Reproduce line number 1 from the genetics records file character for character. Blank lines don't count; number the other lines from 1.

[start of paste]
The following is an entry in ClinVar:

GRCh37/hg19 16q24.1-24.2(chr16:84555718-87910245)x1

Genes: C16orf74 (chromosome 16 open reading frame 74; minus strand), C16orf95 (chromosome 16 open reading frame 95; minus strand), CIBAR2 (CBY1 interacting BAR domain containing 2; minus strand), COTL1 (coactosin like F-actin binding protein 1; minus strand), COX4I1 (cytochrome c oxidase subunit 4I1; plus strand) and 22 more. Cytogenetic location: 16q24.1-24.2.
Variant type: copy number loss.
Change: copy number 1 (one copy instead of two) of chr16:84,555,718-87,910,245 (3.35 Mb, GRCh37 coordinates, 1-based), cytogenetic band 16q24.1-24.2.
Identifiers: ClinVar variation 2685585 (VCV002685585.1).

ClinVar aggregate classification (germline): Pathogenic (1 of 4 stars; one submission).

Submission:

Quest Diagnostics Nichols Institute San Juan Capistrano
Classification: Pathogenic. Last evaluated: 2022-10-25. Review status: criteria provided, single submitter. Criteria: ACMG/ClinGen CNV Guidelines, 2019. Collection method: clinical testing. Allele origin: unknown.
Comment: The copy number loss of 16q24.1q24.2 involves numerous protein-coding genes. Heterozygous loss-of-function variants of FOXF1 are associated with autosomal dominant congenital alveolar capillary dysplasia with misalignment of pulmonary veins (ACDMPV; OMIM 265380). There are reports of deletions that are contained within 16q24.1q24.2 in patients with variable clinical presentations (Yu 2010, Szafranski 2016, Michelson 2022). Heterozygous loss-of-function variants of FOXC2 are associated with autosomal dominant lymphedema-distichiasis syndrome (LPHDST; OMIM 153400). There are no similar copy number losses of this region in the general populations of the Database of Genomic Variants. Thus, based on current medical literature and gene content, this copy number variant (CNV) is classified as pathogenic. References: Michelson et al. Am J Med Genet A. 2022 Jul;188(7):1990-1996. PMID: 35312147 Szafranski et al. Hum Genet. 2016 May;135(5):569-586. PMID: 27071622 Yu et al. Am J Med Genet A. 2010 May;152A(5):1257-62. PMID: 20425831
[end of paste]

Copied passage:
The following is an entry in ClinVar: